If you are a maritime worker, then you know that worker’s compensation will not work for you if you get injured. There are a set of specific federal laws that crew members, deck hands, seamen etc can make use of to claim damages in case they land up in the hospital due to a workplace injury. By workplace we mean maritime injuries sustained on and near navigable waters.
That is where the Jones Act comes into play along with Harbor Workers’ Compensation Act and Longshore Act.
To understand these federal regulations, you have to understand what a maritime worker actually is. There are basically two types – the first group are classified as seamen and the second are the rest of the workers who work on or near the open water. The compensation maritime workers receive depends on which of these groups they belong to.
Seamen and the injury compensations they receive
Generally speaking, a seaman is any maritime worker who spends most of his/her time working as a crewmember of a ship or as a captain of a vessel. This can be any kind of ship or boat which navigates on the sea.
Unlike other workers, if seamen are injured or have maritime injuries they cannot file a typical worker’s benefit claim. However, they can sue their employer for negligence under the Jones Act and they can also do the same under federal law if they were injured on a vessel that was not seaworthy. An injured seaman can also receive compensation for maintenance and cure irrespective of who was at fault for their predicament.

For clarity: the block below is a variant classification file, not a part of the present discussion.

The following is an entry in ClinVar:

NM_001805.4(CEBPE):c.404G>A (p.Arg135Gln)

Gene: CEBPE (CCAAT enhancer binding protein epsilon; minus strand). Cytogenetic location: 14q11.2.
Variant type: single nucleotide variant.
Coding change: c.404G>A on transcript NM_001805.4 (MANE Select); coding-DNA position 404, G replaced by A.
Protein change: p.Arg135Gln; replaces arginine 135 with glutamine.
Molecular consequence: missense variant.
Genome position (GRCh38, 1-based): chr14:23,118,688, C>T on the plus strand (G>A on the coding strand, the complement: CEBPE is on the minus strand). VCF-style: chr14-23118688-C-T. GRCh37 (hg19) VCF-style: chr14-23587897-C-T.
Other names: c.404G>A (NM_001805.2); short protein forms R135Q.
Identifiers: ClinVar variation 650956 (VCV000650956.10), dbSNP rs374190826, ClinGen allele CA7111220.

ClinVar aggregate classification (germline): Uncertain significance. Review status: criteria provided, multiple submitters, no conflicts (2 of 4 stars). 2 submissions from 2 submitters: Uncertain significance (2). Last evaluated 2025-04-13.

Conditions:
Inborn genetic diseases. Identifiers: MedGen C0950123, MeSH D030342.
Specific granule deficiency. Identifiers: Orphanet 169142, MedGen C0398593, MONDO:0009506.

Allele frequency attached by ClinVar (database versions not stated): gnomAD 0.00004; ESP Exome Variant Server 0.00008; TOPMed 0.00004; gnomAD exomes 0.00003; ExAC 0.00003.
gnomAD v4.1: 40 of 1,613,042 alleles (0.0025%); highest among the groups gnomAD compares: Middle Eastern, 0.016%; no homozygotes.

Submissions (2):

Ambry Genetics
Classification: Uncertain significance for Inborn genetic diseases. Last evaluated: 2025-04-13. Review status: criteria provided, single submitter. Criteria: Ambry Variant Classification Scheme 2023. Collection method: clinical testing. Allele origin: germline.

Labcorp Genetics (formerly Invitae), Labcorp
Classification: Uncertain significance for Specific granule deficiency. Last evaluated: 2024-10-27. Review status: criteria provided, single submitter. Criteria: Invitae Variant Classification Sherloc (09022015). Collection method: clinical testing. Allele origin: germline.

Negligence and the Jones Act
Under the Jones Act a seaman who is injured on the job can sue his/her employer for negligence. In order to prevent this lawsuit, maritime employers have to ensure that the workplace is safe for their employees by ensuring that the vessel they are working on is sea worthy. The requirements are quite strict since almost anything can lead to liability under this act. Plus, this act is not kind to employers and if a seaman proves he/she was injured due to negligence on their part with the smallest of evidences, their case will be entertained.
This is quite different from car accident cases in which the plaintiff has to prove that their injuries were the direct result of the defendant’s negligence. Under the Jones Act even a 1% cause of injury is sufficient for a lawsuit against a maritime employer.
Maritime Injuries? Call Attorney Javier Marcos
If you need a personal injury attorney to fight your maritime case in or out of court, Attorney Javier Marcos can help. Whether you were injured onshore or off, we can help you get the damages you deserve from your employer who should have known better. We have extensive experience backing clients who suffered injuries at work, in stores, on the road etc and can help you get the claim you deserve and is rightfully yours. Call us for a free consultation today 713.999.4444. Open 24 hours.